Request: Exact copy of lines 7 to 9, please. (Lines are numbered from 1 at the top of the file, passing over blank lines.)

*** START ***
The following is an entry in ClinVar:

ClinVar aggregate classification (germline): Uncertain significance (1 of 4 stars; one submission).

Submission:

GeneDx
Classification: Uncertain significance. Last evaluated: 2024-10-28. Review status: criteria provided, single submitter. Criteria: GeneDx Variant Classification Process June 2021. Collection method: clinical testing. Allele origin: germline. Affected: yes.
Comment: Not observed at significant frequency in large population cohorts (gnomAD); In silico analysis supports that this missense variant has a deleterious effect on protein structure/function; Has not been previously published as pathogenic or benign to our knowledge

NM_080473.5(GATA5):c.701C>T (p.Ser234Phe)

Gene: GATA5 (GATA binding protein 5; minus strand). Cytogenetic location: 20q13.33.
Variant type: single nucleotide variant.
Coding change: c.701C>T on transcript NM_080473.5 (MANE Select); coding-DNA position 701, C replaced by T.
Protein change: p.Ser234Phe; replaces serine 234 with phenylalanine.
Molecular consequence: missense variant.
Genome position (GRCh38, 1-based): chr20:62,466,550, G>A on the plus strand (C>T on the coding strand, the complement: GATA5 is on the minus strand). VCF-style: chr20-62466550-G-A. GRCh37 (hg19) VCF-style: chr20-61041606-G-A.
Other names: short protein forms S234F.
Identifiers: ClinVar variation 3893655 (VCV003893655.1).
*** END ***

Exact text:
NM_080473.5(GATA5):c.701C>T (p.Ser234Phe)

Gene: GATA5 (GATA binding protein 5; minus strand). Cytogenetic location: 20q13.33.
Variant type: single nucleotide variant.